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Publication numberUS4987049 A
Publication typeGrant
Application numberUS 07/553,781
Publication dateJan 22, 1991
Filing dateJul 13, 1990
Priority dateJul 21, 1989
Fee statusPaid
Publication number07553781, 553781, US 4987049 A, US 4987049A, US-A-4987049, US4987049 A, US4987049A
InventorsTawara Komamura, Nobuyuki Takiyama, Katsunori Katoh
Original AssigneeKonica Corporation
Export CitationBiBTeX, EndNote, RefMan
External Links: USPTO, USPTO Assignment, Espacenet
Image-receiving element for heat transfer type dye image
US 4987049 A
Abstract
An image-receiving element for heat transfer type dye image, which comprises a support, a binder and a compound represented by the formula (I) shown below on the support: Formula (I)
[M(X1)l (X2)m (X3)n ]P+ Q
wherein, M represents a transition metal ion, X1, X2 and X3 represent a coordination compound capable of forming a complex by coordinate bonding with the transition metal ion, Q is at least one of ##STR1## and (R5 --SO3 -)p, R1, R2, R3 and R4 each represent an alkyl group, an aryl group, a cyano group, a heterocyclic residual group or hydrogen atom (these may be the same or different), R5 represents an alkyl group or an aryl group, p represents 1, 2 or 3, m represents 1, 2 or 0, n represents 1 or 0, and p represents 1 or 2.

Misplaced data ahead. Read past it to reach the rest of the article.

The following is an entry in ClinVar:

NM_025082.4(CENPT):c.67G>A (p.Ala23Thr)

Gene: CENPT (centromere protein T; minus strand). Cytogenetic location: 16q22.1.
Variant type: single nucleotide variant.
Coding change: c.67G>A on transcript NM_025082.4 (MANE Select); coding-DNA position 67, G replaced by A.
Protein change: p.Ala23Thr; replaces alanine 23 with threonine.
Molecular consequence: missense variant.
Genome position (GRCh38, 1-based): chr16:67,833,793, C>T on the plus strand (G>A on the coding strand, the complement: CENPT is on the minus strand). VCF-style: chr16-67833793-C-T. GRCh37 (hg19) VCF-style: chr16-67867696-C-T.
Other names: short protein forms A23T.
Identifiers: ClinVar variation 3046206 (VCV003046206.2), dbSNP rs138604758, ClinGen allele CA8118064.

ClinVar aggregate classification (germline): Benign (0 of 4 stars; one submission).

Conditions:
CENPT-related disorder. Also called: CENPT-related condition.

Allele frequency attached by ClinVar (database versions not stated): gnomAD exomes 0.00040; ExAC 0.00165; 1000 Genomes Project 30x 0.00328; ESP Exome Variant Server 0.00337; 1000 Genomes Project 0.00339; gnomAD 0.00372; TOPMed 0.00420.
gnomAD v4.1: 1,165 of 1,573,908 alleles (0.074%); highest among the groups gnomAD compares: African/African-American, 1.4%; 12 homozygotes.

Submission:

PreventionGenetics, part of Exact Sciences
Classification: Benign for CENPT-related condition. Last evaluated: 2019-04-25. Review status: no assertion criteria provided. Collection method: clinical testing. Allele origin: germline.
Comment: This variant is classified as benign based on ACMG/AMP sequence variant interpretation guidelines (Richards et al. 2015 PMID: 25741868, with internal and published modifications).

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Claims(18)
We claim:
1. An image-receiving element for heat transfer type dye image, which comprises a support, a binder and a compound represented by the formula (I) shown below on the support: Formula (I):
[M(X1).sub.λ (X2)m(X3)n]p+ Q
wherein, M represents a transition metal ion, X1, X2 and X3 represent a coordination compound capable of forming a complex by coordinate bonding with the transition metal ion Q represents ##STR54## or (R5 --SO3 -)d, R1,R2, R3 and R4 each represent an alkyl group, an aryl group, a cyano group, a heterocyclic residual group or hydrogen atom (these may be the same or different), R5 represents an alkyl group or an aryl group, λ represents 1, 2 or 3, m represents 1, 2 or 0, n represents 1 or 0, and p represents 1 or 2.